It's hard to see how anyone could claim to have written this guff, let alone a serious TV writer like Kurt Sutter (of Sons of Anarchy and The Shield). I gather it started out as a vehicle for Eminem, which might explain a certain lack of demands. Instead, we get Jake Gyllenhaal as Billy, a truly outstanding physical performance, albeit the characterisation couldn't be more basic. Forest Whitaker is magnificent as Wills, the best performance I have seen from him in years. This is unexpected, given that Whitaker and rubbish material - a not infrequent combination - usually results in a display of actorly mannerisms and tricks from the Whitaker repertoire. Here, I only spotted one, the spread-arms stance, denoting a mix of helplessness and defiance. The third star is Oona Laurence as Billy's pre-teen daughter. I will state up front that I am a man who would run a mile, despite my debility, to avoid ninety minutes of kiddie acting. There are, however, exceptions - Anna Paquin in The Piano, Natalie Portman in Leon, both of whom have gone on to adult success. I very much hope young Miss Laurence can do the same, because she is really the standout performer in Southpaw, utterly credible throughout.

In case you get the impression that I'm touting Southpaw as an acting fest (Rachel McAdams is also good as the murdered wife, but isn't in it long enough), let me point out that we have Curtis "Fifty Cent" Jackson as Billy's sleazy manager. Perhaps that was the original pitch - "A mash-up of Rocky and The Champ, with Eminem and Fifty Cents!" I have not seen Eminem's 8 Mile and thus cannot comment on his acting skills. On the evidence of Southpaw Mr Jackson cannot act to keep his feet warm and has the onscreen menace of Bambi. He does however wear a slick suit very impressively.

The filmography, to be fair, is magnificent, and Fuqua handles the fight action brilliantly. The music was, sadly, the last score of the great James Horner, he of Titanic fame. Rap fans will be thrilled to learn that Slim Shady provides the song for the end titles. It too is rubbish.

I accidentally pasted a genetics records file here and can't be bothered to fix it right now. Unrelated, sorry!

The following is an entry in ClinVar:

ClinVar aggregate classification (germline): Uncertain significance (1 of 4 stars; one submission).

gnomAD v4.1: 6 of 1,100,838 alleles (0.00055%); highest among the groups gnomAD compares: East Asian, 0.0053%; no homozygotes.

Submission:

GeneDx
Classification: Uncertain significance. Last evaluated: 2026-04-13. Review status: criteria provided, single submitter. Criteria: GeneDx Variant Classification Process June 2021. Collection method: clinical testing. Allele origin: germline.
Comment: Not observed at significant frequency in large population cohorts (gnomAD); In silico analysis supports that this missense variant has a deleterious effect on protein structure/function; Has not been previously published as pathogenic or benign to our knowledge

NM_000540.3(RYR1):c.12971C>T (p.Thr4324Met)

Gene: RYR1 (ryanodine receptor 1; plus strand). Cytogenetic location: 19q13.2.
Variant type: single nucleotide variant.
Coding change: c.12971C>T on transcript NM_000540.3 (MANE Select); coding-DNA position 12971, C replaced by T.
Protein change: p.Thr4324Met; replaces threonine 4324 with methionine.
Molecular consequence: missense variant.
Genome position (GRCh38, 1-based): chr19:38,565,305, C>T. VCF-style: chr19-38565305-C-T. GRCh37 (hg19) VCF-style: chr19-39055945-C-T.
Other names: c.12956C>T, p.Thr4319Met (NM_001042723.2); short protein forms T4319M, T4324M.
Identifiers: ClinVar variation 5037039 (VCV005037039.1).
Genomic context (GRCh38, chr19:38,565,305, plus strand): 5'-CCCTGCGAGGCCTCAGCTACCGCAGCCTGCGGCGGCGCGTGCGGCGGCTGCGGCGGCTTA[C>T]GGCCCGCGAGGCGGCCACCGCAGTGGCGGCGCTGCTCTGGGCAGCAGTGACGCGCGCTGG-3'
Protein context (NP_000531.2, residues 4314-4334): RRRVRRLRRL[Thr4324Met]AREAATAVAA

Wednesday, August 30, 2017

Roger Wood's Biblioblog: Good & A Nightingale Sang... - C P Taylor

Roger Wood's Biblioblog: Good & A Nightingale Sang... - C P Taylor: C P Taylor was a Glaswegian Jewish Marxist autodidact playwright who lived and worked in Newcastle and who died ridiculously young in 1981. ...

Tuesday, August 15, 2017

William Henry Hunt - rural studies at the Courtauld Gallery

Hunt (1790-1864) is one of those rare painters more esteemed in his lifetime than subsequently. That does not mean he was rich, but he certainly sold a lot of paintings. Overall, he was considered inferior only to Turner as a watercolourist. That said, the drawings on show at the Courtauld are not what paid the bills and kept him in relative comfort to the end of his days. Known as ‘Bird’s Nest’ Hunt, he was famous for his intricate paintings of flowers and fruit. His handling of bloom on fruit was his signature technique (colour stippled over opaque white). Like Turner, he was actually a thoroughly urban Londoner, born near Covent Garden. In his early years he painted scenery in Drury Lane, and you can’t get much more London than that.

He was typically Victorian in appearance, that is to say, unusual. His growth was recognisably stunted from an early age and he may never have topped five feet. His head was large for his body, his shoulders disproportionately bulky. He could not walk far and painted sitting down. He is said to have taken as long as a fortnight to finish a watercolour, a combination of detail and disability.

His nature paintings are not what is on show here, though. This exhibition focuses on Hunt’s single figure studies of rural life, the men and women who work with and try to control nature. It consists of twenty watercolours and drawings. Some of the drawings are worked up into fine watercolours; others are clearly preparatory drawings with washes of colour added as notes for future reference.